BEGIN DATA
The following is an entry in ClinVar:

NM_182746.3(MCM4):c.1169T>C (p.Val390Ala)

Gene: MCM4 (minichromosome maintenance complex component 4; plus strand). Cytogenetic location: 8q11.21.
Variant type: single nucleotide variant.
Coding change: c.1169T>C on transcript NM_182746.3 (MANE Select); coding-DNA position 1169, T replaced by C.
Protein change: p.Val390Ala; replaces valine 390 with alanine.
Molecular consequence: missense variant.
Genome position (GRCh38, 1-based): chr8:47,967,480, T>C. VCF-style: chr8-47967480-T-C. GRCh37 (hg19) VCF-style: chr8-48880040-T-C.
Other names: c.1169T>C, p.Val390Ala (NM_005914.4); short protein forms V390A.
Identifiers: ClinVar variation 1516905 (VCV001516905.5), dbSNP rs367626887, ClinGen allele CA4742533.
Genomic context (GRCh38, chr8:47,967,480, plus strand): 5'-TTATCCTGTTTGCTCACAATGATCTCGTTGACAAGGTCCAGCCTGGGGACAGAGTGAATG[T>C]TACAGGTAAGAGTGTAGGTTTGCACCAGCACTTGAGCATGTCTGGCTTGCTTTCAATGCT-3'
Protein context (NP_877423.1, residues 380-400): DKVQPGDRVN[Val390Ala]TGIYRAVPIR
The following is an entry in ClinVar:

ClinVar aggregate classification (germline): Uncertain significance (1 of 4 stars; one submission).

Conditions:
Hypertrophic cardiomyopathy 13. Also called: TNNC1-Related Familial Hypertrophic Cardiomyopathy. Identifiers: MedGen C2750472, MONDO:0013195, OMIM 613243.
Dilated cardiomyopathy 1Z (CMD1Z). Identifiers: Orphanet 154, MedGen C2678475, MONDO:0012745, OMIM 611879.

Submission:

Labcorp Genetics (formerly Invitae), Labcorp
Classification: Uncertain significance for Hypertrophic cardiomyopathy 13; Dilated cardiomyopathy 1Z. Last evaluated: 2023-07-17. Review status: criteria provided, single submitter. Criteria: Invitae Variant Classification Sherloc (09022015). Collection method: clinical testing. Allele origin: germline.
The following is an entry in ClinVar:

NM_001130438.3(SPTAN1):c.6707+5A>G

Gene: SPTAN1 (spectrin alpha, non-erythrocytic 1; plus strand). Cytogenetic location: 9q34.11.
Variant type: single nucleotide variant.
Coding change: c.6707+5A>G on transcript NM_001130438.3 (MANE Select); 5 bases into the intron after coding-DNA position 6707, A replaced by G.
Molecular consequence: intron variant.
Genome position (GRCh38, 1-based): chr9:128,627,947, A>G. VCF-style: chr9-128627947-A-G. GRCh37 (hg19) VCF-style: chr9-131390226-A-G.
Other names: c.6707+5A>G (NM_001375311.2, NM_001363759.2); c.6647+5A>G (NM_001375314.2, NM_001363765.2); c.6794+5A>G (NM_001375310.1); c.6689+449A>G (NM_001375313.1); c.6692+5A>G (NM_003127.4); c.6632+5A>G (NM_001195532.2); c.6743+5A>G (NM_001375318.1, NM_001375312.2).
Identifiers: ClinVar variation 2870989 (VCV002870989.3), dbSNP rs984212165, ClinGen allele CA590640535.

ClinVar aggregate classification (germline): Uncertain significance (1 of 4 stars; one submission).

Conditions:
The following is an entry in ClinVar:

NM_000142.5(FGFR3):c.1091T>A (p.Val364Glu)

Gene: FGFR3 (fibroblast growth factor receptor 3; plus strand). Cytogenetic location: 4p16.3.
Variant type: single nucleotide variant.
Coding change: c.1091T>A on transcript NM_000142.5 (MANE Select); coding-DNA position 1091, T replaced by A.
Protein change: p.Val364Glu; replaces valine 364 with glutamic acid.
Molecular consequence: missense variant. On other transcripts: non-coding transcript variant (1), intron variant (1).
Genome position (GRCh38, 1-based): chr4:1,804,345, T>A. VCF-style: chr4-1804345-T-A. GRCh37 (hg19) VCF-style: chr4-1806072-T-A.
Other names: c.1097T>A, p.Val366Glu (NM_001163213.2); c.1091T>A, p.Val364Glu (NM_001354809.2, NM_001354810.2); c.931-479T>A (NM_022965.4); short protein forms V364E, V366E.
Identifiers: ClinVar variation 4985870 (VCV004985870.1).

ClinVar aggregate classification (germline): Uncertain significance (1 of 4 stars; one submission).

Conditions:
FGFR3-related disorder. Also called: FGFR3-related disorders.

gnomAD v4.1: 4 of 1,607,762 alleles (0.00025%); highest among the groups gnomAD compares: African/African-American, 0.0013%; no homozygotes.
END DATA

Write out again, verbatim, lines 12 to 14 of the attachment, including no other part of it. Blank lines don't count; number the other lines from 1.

Protein context (NP_877423.1, residues 380-400): DKVQPGDRVN[Val390Ala]TGIYRAVPIR
The following is an entry in ClinVar:

ClinVar aggregate classification (germline): Uncertain significance (1 of 4 stars; one submission).